-- Jim Elliot, Leadership, Vol. 8, no. 2.

B.      A Way to Live: God’s Design for Each Believer’s Passion

Let's face it, we are not a happier society as a result of the liberalisation of the seventies. We have record rates of divorce, record rates of suicide, record rates of teenage pregnancy, record rates of youth crime, record rates of underage sex. We should invite people to recognise that the Great Experiment has failed. You cannot have happiness without restraint.

—Anne Widdecombe, Shadow Home Secretary in the British House of Commons

Citation: Alan Wilson, Nyon, Switzerland; source: Electronic Telegraph (4-3-00)

The Spirit's control will replace sin's control. His power is greater than the power of all your sin.

   Erwin W. Lutzer (1941- )

C.      A Warning to hear: God’s Discipline for Each Believer’s Transgression

   Gary Thomas writes in Christianity Today: Thinking about eternity helps us retrieve [perspective]. I'm reminded of this every year when I figure my taxes. During the year, I rejoice at the paychecks and extra income, and sometimes I flinch when I write out the tithe and offering. I do my best to be a joyful giver, but I confess it is not always easy, especially when there are other perceived needs and wants.

   At the end of the year, however, all of that changes. As I'm figuring my tax liability, I wince at every source of income and rejoice with every tithe and offering check--more income means more tax, but every offering and tithe means less tax. Everything is turned upside down, or perhaps, more appropriately, right-side up.  I suspect judgment day will be like that.

   -- Leadership, Vol. 16, no. 2.

IV.    The Call of God: Listening to the Plea for Sanctification

A.      Answering the Call to Purity

   Revival in my own life has been brought together by the near psychotic connection of two events--first, by a character in the late 60's who stepped onto a Broadway stage and, dressed in blue jeans and a tee shirt, cried, "I wanna get washed!" It was the beginning of Godspell, and it spoke to a double hunger. We all want to get washed, and we all want to be in the presence of God. According to the old cry, we want to "Get washed--the kingdom of God is at hand!"

   The second event came when I bucked hay bales in northern Oklahoma. By nightfall these little alfalfa "groaties" would be fused to my skin with sweat--those itching, ugly, hayfield microbes, gargantuan chiggers that gnawed at you like fanged, fire ants, which bit through the dermis and stung like cornered scorpions. It was hard to lead us hayfield workers to Christ--we could hardly be threatened with hell. For we who suffered the hayfield groats lost all fear of purgatory. In the fiery itch of our days, we scratched and dreamed of only one thing: the evening shower.

   We had rigged an old barrel under the windmill and set it high on a two-by-four framework. It stood up in the Oklahoma sun all day long, warming until it was ready for field hands to stand beneath its generous flow and be clean. Its walls were corrugated tin on three sides, but the fourth side was open wide to the setting sun. We stood in the water like Adam in Eden. We would face the west and rebuke the field demons, "In the name of Jesus Christ, get off of us, you dogs of hell!" Then we'd turn the tap and sing, "Just as I Am" as the water flowed, and we were born again! And if anyone of you asked me on any late June day what I most wanted in life, I would have said, "O God, I wanna get washed!"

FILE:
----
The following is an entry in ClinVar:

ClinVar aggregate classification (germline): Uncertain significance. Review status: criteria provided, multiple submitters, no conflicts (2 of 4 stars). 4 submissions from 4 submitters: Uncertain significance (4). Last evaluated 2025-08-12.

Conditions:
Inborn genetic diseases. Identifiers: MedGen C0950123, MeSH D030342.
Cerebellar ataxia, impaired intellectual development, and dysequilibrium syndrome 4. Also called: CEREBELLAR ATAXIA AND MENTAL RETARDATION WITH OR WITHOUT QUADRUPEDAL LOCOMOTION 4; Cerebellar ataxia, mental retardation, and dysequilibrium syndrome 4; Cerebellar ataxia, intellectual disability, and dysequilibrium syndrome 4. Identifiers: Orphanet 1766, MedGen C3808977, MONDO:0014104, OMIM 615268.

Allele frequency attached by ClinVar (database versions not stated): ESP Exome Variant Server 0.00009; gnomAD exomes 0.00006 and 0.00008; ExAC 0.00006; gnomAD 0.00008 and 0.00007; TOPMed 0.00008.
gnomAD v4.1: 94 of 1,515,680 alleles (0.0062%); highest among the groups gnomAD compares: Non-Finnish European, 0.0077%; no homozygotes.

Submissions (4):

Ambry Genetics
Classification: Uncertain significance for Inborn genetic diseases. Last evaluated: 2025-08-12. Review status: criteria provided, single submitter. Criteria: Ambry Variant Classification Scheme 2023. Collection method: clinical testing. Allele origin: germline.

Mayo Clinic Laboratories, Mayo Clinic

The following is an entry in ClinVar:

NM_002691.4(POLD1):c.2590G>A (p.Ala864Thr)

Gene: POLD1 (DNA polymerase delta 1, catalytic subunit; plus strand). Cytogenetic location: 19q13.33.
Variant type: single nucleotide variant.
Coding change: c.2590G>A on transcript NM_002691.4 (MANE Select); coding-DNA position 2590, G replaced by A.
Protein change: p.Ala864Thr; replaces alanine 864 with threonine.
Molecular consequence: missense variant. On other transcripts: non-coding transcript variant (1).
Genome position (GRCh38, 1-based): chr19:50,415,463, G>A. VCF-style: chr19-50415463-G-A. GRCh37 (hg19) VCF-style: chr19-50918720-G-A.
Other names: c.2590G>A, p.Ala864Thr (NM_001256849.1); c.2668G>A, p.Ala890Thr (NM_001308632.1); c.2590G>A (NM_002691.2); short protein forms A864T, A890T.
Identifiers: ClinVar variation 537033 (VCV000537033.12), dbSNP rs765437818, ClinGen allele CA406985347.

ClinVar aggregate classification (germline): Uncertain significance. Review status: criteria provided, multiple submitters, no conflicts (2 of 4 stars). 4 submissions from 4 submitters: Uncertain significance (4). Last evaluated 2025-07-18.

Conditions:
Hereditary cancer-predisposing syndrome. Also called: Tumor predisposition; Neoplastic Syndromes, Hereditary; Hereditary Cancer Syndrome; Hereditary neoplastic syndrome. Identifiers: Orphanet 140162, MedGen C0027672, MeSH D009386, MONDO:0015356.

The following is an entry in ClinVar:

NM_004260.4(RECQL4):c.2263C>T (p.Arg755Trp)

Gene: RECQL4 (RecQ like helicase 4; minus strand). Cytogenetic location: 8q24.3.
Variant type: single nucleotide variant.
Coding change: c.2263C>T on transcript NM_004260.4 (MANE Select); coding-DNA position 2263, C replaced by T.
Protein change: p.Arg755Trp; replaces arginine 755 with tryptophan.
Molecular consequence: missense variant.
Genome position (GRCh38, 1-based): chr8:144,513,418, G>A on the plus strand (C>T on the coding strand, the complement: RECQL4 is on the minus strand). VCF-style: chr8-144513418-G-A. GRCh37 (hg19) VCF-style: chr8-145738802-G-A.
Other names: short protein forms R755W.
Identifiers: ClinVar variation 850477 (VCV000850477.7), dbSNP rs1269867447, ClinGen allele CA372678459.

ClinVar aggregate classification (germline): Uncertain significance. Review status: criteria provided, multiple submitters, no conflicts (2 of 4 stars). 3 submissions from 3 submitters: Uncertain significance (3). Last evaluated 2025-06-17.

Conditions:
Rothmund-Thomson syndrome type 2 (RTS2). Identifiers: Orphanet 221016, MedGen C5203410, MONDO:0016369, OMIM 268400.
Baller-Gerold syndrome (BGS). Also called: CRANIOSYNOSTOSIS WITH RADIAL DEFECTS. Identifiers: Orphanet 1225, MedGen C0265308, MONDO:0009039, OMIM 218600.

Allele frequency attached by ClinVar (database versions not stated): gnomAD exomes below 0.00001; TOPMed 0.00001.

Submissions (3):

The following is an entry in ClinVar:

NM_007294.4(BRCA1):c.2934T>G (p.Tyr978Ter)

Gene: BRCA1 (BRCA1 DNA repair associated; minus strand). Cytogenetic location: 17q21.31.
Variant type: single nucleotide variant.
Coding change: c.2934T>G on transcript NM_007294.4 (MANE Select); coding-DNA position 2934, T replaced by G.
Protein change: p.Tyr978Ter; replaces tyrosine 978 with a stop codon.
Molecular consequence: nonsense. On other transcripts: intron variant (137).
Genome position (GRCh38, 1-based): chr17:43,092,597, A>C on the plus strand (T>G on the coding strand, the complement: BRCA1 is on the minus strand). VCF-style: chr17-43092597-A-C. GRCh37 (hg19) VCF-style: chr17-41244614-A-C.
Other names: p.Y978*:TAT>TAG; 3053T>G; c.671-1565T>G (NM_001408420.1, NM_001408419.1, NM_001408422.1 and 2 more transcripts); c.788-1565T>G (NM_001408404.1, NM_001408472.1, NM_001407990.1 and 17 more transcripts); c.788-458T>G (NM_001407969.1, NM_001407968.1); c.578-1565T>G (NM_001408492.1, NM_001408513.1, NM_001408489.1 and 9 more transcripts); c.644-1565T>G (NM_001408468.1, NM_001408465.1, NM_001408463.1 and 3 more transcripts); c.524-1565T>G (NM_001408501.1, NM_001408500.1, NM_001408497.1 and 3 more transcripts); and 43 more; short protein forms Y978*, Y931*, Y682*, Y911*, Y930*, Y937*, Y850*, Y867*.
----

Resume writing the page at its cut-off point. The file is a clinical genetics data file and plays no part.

-- Calvin Miller, "I Wanna Get Washed," Preaching Today, Tape No. 118.

God is holy with an absolute holiness that knows no degrees, and this he cannot impart to his creatures. But there is a relative and contingent holiness which he shares with angels and seraphim in heaven and with redeemed men on earth as their preparation for heaven. This holiness God can and does impart to his children. He shares it with them by imputation and by impartation, and because he has made it available to them through the blood of the Lamb, he requires it of them.

   A. W. Tozer (1897-1963)

B.      Answering the Call to Conformity

   To what are we to be consecrated?  Not to Christian work, but to the will of God, to be and to do whatever he requires.

   -- Watchman Nee,  Leadership, Vol. 9, no. 1.

C.      Answering the Call to Unity

Every time we say, "I believe in the Holy Spirit," we mean that we believe that there is a living God able and willing to enter human personality and change it.

   J. B. Phillips (1906-1982)

If we seek the baptism of the Holy Ghost in order that God may make us great servants of his, we shall never receive anything. God baptizes us with the Holy Ghost that he may be all in all.

   Oswald Chambers (1874-1917)

V.      Conclusion:     A soap manufacturer and a pastor were walking together down a street in a large city. The soap manufacturer casually said, "The gospel you preach hasn't done much good, has it? Just observe. There is still a lot of wickedness in the world, and a lot of wicked people, too!" The pastor made no reply until they passed a dirty little child making mud pies in the gutter. Seizing the opportunity, the pastor said, "I see that soap hasn't done much good in the world; for there is much dirt, and many dirty people around." The soap manufacturer replied, "Oh, well, soap is only useful when it is applied." And the pastor said, "Exactly, so it is with the gospel."

   --James S. Hewett, Illustrations Unlimited (Wheaton: Tyndale House Publishers, Inc, 1988), p. 354.

Related Media
Related Sermons